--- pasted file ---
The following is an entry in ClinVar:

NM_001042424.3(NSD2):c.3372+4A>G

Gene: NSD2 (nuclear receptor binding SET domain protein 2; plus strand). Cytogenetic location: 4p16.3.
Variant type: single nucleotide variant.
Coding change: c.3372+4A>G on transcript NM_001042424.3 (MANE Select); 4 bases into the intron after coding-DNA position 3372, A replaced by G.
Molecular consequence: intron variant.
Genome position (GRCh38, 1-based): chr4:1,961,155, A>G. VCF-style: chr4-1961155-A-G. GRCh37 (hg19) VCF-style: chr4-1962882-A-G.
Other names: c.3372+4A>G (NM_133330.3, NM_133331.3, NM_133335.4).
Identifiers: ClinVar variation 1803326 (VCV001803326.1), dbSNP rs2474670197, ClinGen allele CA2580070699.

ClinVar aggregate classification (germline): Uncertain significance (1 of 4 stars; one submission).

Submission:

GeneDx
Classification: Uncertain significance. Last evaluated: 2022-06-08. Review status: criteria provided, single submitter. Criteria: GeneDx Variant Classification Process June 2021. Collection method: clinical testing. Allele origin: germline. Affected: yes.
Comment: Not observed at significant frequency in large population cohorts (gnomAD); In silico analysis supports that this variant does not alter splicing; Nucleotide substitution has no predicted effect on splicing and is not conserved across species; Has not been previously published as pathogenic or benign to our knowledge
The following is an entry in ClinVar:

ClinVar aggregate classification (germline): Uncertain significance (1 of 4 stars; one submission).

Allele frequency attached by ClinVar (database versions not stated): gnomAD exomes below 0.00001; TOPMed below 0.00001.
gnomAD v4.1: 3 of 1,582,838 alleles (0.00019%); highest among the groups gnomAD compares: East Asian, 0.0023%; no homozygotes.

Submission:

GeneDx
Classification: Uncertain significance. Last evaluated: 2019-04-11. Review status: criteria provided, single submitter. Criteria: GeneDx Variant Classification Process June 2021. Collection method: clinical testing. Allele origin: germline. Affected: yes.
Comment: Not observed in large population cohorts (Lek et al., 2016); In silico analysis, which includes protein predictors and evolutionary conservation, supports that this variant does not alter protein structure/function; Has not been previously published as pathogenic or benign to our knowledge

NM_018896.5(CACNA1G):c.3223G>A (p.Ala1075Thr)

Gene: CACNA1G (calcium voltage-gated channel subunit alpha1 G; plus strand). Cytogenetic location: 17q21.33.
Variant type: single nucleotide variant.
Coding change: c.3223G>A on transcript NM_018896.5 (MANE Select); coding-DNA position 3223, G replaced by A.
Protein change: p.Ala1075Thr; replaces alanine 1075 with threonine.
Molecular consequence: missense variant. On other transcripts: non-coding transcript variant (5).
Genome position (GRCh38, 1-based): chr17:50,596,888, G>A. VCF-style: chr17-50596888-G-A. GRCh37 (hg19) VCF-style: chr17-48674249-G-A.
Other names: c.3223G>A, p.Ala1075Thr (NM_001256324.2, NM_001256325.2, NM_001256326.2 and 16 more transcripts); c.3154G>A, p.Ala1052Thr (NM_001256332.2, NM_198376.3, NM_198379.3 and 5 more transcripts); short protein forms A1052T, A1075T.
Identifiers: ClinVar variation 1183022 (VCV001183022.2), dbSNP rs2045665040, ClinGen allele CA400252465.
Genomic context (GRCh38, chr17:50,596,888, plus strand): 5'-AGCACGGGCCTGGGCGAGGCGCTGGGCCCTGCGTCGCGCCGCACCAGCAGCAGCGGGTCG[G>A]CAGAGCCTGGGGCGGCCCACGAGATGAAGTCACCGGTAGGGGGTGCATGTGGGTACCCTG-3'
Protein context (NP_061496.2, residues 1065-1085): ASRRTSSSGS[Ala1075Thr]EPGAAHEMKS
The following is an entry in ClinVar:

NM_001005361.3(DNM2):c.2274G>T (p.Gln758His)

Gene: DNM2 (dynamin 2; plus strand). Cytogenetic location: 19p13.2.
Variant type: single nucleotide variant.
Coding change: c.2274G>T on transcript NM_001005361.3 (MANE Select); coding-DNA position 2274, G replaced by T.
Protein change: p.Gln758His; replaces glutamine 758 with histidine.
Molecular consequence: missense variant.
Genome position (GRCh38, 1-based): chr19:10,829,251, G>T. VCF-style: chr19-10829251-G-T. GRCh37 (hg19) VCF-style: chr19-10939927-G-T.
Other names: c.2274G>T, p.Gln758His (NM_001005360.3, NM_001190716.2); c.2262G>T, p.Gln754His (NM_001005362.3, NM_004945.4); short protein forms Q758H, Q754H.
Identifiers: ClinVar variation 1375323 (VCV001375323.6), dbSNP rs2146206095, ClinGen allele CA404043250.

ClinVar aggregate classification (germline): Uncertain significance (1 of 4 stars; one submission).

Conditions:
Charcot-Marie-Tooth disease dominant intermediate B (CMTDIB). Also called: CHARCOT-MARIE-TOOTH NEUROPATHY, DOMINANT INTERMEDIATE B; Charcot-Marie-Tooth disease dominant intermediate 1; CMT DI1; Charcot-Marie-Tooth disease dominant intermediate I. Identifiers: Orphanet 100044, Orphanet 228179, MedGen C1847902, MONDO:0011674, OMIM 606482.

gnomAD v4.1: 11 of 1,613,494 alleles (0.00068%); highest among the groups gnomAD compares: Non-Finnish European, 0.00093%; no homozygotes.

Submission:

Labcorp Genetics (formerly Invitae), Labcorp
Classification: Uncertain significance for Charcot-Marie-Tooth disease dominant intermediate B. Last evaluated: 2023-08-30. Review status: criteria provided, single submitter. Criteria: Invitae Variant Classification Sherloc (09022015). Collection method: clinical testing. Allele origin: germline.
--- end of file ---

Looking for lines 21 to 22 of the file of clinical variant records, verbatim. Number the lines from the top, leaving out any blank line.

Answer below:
Classification: Uncertain significance. Last evaluated: 2019-04-11. Review status: criteria provided, single submitter. Criteria: GeneDx Variant Classification Process June 2021. Collection method: clinical testing. Allele origin: germline. Affected: yes.
Comment: Not observed in large population cohorts (Lek et al., 2016); In silico analysis, which includes protein predictors and evolutionary conservation, supports that this variant does not alter protein structure/function; Has not been previously published as pathogenic or benign to our knowledge